If this seems like a lot of work, don’t worry! The WeightIt package in R has functions to model the propensity scores and simultaneously perform propensity score weighting. We don’t need to make a separate logistic regression or compute the weights manually using a formula.
IPTW can be performed in R with the
weightit() function from the
WeightIt package. There are several key arguments to this function that allow us to tweak how weighting is performed.
formula—represents the propensity score model to use.
method—determines the weighting method that will be used. While there are various options, we will use “ps” to perform IPTW using logistic regression.
estimand—specifies the desired treatment effect estimand: “ATE” for average treatment effect, “ATC” for average treatment effect on the controls, or “ATT” for average treatment effect on the treated.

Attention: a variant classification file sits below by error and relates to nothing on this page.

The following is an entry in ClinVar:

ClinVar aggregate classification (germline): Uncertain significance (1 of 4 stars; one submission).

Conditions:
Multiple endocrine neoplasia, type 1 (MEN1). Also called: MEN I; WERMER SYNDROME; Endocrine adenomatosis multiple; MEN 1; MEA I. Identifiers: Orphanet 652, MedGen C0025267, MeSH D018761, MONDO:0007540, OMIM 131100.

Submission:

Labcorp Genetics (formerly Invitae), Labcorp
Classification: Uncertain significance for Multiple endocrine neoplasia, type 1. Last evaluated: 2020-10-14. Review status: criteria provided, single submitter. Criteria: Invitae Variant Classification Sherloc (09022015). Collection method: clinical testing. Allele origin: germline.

To perform IPTW for the ATT on the student sleep data, we fill in these arguments accordingly. Remember that our propensity score model includes
meditate as the outcome and only
stress as the predictor.
# import library library(WeightIt) # model propensity scores and IPTW weights iptw_sleep <- weightit( formula = meditate ~ stress, #propensity model data = sleep_data, #dataset method = "ps", #use IPTW estimand = "ATT" #estimand )
weightit() function models the propensity scores and creates the IPTW weights in one step. We save these outputs in a
weightit object we name
iptw_sleep, which we will use in our next step.
Great job so far!
Now you will perform IPTW using the
los_data dataset, which has been loaded for you in notebook.Rmd. Use the
weightit() function to model propensity scores and perform IPTW for the ATT. Remember we are modeling the probability of having low ejection fraction given age and cholesterol level.
Save the results as